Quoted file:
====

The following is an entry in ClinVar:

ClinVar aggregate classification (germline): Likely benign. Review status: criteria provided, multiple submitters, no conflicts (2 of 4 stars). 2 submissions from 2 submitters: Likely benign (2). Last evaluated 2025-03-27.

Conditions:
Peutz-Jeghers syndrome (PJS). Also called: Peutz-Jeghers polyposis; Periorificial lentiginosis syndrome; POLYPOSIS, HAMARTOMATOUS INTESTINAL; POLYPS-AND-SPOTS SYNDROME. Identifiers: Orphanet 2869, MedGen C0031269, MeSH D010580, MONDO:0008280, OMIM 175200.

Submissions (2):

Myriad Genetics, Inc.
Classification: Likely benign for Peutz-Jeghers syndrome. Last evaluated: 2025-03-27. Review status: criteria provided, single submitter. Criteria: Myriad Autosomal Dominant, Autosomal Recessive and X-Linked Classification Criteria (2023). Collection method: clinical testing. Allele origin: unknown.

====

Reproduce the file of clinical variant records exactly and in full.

The following is an entry in ClinVar:

ClinVar aggregate classification (germline): Likely benign. Review status: criteria provided, multiple submitters, no conflicts (2 of 4 stars). 2 submissions from 2 submitters: Likely benign (2). Last evaluated 2025-03-27.

Conditions:
Peutz-Jeghers syndrome (PJS). Also called: Peutz-Jeghers polyposis; Periorificial lentiginosis syndrome; POLYPOSIS, HAMARTOMATOUS INTESTINAL; POLYPS-AND-SPOTS SYNDROME. Identifiers: Orphanet 2869, MedGen C0031269, MeSH D010580, MONDO:0008280, OMIM 175200.

Submissions (2):

Myriad Genetics, Inc.
Classification: Likely benign for Peutz-Jeghers syndrome. Last evaluated: 2025-03-27. Review status: criteria provided, single submitter. Criteria: Myriad Autosomal Dominant, Autosomal Recessive and X-Linked Classification Criteria (2023). Collection method: clinical testing. Allele origin: unknown.